TRIPOLI, Libya (AP) — Masked gunmen abducted the Jordanian ambassador in the Libyan capital early Tuesday, officials said, the latest in a wave of abductions in the North African nation still plagued by lawlessness more than two years after the ouster of dictator Moammar Gadhafi.
Assailants traveling in two cars opened fire on Ambassador Fawaz al-Etan's vehicle in Tripoli, wounding the driver and forcing the diplomat out at gunpoint, said Libyan Foreign Ministry spokesman Said al-Aswad.
A spokeswoman for Jordan's Foreign Ministry, Sabah al-Rafie, confirmed the kidnapping but had no further details. She said the Jordanian government was following the matter closely with Libyan authorities.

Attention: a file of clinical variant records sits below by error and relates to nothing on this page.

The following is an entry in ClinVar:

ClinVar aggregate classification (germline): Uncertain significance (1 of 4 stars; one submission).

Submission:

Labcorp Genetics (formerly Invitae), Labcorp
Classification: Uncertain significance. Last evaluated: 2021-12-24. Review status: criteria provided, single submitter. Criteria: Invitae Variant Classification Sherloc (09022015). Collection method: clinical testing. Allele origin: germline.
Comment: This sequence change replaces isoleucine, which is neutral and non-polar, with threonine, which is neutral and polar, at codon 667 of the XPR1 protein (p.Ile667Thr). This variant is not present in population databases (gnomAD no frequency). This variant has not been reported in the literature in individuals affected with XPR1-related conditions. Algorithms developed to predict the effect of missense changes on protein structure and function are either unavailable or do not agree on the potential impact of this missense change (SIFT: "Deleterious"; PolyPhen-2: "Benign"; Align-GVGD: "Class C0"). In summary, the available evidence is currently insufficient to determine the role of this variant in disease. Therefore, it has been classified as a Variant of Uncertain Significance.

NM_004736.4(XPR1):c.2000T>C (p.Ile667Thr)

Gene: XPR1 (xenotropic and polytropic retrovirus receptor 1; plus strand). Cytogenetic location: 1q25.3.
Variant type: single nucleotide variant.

The motives behind the abduction were not clear, and there was no immediate word from the kidnappers.
The ambassador's sister, Khawala al-Etan, told The Associated Press that she learned of her brother's abduction when she saw his picture flash across her TV screen.
"I was shocked and started crying," she said, adding that her brother has been subject to previous kidnapping attempts. "He was always under threat."
She appealed to his abductors to release her brother.
Abductions have been rife in Libya since the country's 8-month civil war ended with Gadhafi's killing in October 2011. Diplomats and journalists have been among those targeted in the kidnappings.
In January, gunmen briefly held six Egyptian diplomats and embassy employees following the arrest of a Libyan militia leader in Egypt. The diplomats were released only after Egypt freed the detained militia commander.
Most of the abductions, however, have targeted Libyan officials, including senior members of the government, and their families.
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